On a related note, this trailer is very interesting to me. On one level, as a child of the 80s, I'm just thrilled to see Mindy Cohn again. More intriguing, though, is how much of the trailer is spent with the camera drooling over gorgeous men making out. There've been plenty of films featuring that, of course, but they tend to be "gay films", marketed accordingly, destined for the "Gay & Lesbian" shelf at the video store. Violet Tendencies, on the other hand, appears to be marketed more as a "chick flick", The marketers for this film appear pretty certain that women want to go to a movie where (if the trailer's any indication) half the screen time is spent watching guys grope each other. Me, I'm pretty sure they're right, I'm just impressed someone had the guts to say so. Probably in a few years we'll all chuckle over how impressive that seemed, once upon a time. That's the fun of being on our side of the fight; we struggle like hell to get these doors open, and then our kids look at us and say "God, did anyone even think that was a big deal? Your generation sucked."


Jerked around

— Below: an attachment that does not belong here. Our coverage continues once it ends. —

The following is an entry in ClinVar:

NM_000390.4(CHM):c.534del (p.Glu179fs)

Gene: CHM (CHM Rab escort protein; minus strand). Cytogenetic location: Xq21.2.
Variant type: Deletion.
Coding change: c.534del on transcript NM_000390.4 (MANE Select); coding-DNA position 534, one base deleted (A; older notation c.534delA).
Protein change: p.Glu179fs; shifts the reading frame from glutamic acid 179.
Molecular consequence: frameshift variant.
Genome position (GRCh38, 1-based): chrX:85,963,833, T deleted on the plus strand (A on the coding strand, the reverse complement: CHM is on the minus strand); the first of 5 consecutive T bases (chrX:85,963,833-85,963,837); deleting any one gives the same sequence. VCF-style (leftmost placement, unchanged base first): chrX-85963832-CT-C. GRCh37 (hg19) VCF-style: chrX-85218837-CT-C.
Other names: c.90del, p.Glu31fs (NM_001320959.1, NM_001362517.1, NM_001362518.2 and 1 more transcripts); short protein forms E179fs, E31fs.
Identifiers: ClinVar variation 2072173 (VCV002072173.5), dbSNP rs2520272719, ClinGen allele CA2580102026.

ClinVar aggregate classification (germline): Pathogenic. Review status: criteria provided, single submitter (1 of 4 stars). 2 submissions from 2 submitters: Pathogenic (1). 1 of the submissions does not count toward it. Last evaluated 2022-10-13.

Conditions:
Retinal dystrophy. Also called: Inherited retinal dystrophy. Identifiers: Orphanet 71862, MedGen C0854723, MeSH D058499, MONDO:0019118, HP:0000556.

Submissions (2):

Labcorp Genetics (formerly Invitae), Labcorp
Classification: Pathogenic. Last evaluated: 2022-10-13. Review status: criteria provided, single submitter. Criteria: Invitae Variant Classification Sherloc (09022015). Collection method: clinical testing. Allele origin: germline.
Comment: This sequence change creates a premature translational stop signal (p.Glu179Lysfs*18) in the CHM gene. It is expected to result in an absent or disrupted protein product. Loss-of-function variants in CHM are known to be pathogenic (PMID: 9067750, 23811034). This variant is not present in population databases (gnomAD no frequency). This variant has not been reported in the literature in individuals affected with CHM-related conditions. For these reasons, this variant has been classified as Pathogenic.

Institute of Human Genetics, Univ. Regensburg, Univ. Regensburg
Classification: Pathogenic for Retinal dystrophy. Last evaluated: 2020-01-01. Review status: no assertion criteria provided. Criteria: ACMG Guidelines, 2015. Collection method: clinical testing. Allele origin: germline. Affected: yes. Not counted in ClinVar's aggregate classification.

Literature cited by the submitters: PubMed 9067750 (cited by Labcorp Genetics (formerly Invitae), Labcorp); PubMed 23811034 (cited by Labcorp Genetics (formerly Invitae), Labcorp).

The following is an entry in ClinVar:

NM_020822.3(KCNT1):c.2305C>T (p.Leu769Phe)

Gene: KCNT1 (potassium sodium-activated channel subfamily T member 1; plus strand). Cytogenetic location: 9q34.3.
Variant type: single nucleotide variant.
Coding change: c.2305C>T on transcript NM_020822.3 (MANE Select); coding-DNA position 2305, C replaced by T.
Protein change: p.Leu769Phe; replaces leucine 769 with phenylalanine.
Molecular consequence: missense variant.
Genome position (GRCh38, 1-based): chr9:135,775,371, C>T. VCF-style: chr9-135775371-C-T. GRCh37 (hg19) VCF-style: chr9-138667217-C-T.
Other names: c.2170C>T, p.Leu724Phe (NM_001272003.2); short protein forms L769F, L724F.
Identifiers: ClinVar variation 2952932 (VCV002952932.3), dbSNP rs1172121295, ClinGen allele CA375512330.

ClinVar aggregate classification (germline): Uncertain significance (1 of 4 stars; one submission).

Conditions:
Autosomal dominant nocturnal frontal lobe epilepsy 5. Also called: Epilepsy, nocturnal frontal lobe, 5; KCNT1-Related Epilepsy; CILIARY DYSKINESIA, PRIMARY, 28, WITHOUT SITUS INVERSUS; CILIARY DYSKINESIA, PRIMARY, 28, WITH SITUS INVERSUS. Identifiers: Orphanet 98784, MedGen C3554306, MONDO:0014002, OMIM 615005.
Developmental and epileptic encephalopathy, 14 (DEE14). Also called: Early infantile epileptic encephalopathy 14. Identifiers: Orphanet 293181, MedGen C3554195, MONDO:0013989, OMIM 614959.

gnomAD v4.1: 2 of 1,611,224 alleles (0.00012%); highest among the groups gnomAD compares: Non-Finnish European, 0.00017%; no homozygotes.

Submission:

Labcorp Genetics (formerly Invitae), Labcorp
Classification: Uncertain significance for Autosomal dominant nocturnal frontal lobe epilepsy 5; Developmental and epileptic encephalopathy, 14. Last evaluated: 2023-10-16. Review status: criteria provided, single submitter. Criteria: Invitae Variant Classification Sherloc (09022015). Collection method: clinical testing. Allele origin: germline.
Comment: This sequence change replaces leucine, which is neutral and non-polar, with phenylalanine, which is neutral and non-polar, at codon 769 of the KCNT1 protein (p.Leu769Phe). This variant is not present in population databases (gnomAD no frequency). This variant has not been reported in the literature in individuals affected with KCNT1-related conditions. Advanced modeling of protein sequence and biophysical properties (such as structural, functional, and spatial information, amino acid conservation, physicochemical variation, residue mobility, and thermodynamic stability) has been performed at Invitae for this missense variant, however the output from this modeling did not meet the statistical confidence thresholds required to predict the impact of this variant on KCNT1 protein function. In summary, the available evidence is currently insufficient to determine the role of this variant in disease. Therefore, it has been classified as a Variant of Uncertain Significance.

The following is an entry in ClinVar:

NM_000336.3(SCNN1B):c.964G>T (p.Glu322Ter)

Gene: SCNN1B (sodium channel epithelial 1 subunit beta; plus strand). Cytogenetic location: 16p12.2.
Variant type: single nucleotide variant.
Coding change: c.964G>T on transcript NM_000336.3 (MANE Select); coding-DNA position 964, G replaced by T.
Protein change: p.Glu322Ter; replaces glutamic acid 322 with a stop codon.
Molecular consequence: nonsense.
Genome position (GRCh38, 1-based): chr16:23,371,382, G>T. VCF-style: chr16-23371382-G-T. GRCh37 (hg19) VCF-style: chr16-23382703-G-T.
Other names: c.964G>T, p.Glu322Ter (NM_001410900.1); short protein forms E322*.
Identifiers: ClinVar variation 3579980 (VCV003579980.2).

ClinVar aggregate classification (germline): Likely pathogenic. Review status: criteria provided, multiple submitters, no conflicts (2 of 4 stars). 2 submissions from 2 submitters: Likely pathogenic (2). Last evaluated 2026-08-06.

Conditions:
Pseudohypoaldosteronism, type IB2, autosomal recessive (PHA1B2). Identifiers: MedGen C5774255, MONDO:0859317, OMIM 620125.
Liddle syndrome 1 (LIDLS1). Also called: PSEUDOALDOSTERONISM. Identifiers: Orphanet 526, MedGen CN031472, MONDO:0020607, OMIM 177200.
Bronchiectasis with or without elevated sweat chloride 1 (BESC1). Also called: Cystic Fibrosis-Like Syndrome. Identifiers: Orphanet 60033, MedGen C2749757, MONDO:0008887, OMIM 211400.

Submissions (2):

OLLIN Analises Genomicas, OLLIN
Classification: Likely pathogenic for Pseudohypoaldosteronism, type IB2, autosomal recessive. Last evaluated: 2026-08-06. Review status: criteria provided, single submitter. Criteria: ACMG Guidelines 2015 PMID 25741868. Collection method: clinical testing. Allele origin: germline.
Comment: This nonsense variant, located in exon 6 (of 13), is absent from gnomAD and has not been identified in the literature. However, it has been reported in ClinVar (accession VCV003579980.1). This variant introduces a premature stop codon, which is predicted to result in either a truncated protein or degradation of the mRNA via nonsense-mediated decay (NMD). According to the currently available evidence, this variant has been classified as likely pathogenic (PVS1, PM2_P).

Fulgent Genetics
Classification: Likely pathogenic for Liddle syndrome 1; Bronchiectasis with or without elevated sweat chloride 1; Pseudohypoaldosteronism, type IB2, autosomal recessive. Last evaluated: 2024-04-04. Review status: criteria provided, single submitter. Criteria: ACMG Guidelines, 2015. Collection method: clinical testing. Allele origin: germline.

There are, in life, many things more frustrating than having a complete magazine issue ready to go to press, and not being able to go to press. I cannot at this moment think of any because I am going crazy, but I have faith that they exist.

We had one printing company (which shall remain nameless) all set to go, files formatted to their specifications, talking with a very nice fellow who assured me they didn't restrict content, just waiting for the initial proofs and then we start the presses rolling. Then I get an email suggesting that the new management of the company wanted to know if this was the sort of material we intended to continue printing, since it might be a bit delicate. I replied, and I quote:

As to the content, yes, this is the kind of thing we publish and plan to continue publishing. Content-wise, the text is no more explicit than you'd find in a modern romance novel, and the pictures are sticking strictly to an R rating, with no actual sexual contact involved.